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I was wondering how you would have handled the situation in the second period during the Blues/Canucks game on Tuesday. At 15:56, David Backes and Keith Ballard dropped the gloves to fight and before Backes could get his helmet off he was grabbed by Alex Burrows. Ballard received two for high sticking, Burrows received a double minor for roughing, Backes received two minutes for cross checking and two minutes for roughing. While the Blues ended up with a power play, would you consider Burrows jumping in as a third man in? How would you have handled the situation?
In the Canucks/Blues game (that's been played with a real playoff intensity), David Backes shoves Keith Ballard from behind into the boards awkwardly. He gets up and exchanges shoves and a slash with Backes before both drop the gloves and while Backes is getting his helmet off, Alex Burrows comes in and bear hugs Backes to stop a fight from happening. Would you consider this as a third man in or, as a fight between Ballard and Backes didn't happen, the primary altercation and therefore not an altercation?
As a referee in soccer, it's a little easier, but I was wondering what your best way to control a game that was getting chippy? For me, I'm surprised that ten minute misconduct penalties aren't handed out more frequently as a way to have players calm down.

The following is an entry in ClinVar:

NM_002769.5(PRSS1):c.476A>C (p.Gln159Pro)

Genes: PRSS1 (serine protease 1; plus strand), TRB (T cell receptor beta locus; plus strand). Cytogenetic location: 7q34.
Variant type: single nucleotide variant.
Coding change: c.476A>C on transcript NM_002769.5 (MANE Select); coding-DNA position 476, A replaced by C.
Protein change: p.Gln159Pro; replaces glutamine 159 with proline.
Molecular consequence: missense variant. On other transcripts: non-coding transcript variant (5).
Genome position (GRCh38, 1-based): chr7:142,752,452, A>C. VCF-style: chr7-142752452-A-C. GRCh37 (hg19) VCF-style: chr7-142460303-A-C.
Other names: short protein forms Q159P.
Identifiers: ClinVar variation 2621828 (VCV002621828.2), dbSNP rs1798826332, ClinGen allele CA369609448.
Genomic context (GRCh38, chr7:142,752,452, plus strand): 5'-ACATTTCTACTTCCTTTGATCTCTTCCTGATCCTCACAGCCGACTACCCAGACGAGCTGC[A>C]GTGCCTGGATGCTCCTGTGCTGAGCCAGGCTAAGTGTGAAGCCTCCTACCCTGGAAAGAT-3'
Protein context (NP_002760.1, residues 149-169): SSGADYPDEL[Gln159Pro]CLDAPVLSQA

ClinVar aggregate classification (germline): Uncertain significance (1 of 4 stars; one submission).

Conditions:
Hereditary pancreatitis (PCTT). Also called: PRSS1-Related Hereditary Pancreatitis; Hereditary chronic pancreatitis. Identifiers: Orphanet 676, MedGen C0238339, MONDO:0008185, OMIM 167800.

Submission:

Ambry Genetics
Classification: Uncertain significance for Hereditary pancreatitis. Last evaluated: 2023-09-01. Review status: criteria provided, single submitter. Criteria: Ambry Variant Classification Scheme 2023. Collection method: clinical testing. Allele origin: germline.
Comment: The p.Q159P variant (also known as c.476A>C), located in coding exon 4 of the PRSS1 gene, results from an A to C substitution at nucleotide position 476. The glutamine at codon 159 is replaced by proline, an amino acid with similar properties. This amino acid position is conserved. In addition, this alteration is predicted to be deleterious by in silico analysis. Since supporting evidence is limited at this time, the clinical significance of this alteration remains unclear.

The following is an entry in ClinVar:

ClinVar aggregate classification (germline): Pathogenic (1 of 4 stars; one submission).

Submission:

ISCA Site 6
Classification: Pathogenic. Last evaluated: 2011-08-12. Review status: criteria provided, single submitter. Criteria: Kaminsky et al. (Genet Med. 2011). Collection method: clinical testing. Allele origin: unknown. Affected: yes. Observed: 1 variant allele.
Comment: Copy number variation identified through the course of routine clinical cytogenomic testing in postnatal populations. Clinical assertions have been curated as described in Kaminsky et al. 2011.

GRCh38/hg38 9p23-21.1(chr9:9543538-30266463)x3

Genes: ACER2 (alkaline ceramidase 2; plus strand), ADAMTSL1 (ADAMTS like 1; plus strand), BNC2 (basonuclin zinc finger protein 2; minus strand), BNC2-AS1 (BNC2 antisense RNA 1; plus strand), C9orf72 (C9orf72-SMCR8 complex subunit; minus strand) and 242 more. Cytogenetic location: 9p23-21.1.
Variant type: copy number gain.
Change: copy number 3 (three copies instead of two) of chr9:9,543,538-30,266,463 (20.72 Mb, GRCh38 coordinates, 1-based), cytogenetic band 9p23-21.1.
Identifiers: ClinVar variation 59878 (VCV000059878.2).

Big fan of your column. This question is in regards to discipline against the officiating crew. In the second period of the Blues-Canucks game, one of the linesmen was separating David Backes from an after whistle scrum. While being led away from the scrum, Keith Ballard got up close and started jawing at Backes. I was really surprised when the linesman shoved Ballard away!
I understand that being the linesman in an NHL game is one of the most thankless jobs when it comes to breaking up a fight, but in this case it seemed like the linesman was the instigator. My question is are their guidelines from the league on what actions can/can't be done towards players? Is it possible that this linesman could be sanctioned by the league?
Keep up the great work!
John, Vancouver, BC.
Chris, Gareth and John:
The letter of the law (the rule book) defines an altercation as "a situation involving two players at least one to be penalized" (46.3). It is no coincidence that the rule is found in Rule 46 - Fighting. When the rule was first implemented it was intended to stop brawling, which usually resulted when a third player intervened in a fight. In the early years, a player would be ejected even when he attempted to act as a peacemaker for something as little as grabbing a fighter's jersey. That didn't seem to make much sense when in many cases a fight had not yet even started to rock and roll.
The definition of a third man in - first to intervene in an altercation in progress, as stated in the rule book at the time - changed when a situation in the playoffs occurred where two players had dropped their gloves and squared up to fight but had not yet thrown a punch. While these two were measuring one another, a "third man" skated up and sucker-punched his opponent and they began to fight. Since the first fight had not technically started, the rule handcuffed the officials to assess a game misconduct. That is when it was redefined and included the discretion of the referee to make the determination as to when and how it would be applied.